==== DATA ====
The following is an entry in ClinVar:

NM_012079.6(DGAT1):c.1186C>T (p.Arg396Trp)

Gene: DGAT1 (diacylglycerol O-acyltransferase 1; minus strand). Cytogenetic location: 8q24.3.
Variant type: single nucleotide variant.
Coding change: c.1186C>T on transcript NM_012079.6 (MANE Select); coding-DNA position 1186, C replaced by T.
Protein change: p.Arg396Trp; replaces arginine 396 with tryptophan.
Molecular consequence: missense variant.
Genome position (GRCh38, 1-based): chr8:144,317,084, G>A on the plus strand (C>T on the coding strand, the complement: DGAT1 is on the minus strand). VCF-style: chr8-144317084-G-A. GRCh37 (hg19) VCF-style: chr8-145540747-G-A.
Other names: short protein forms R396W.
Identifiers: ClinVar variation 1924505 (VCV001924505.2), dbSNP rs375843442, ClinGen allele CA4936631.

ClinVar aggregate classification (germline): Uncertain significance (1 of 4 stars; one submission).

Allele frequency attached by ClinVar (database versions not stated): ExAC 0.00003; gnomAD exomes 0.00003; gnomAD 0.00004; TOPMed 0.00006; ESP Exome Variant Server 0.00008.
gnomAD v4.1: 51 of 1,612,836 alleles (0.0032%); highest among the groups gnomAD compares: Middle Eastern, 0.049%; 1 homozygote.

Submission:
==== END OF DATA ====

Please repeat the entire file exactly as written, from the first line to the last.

The following is an entry in ClinVar:

NM_012079.6(DGAT1):c.1186C>T (p.Arg396Trp)

Gene: DGAT1 (diacylglycerol O-acyltransferase 1; minus strand). Cytogenetic location: 8q24.3.
Variant type: single nucleotide variant.
Coding change: c.1186C>T on transcript NM_012079.6 (MANE Select); coding-DNA position 1186, C replaced by T.
Protein change: p.Arg396Trp; replaces arginine 396 with tryptophan.
Molecular consequence: missense variant.
Genome position (GRCh38, 1-based): chr8:144,317,084, G>A on the plus strand (C>T on the coding strand, the complement: DGAT1 is on the minus strand). VCF-style: chr8-144317084-G-A. GRCh37 (hg19) VCF-style: chr8-145540747-G-A.
Other names: short protein forms R396W.
Identifiers: ClinVar variation 1924505 (VCV001924505.2), dbSNP rs375843442, ClinGen allele CA4936631.

ClinVar aggregate classification (germline): Uncertain significance (1 of 4 stars; one submission).

Allele frequency attached by ClinVar (database versions not stated): ExAC 0.00003; gnomAD exomes 0.00003; gnomAD 0.00004; TOPMed 0.00006; ESP Exome Variant Server 0.00008.
gnomAD v4.1: 51 of 1,612,836 alleles (0.0032%); highest among the groups gnomAD compares: Middle Eastern, 0.049%; 1 homozygote.

Submission: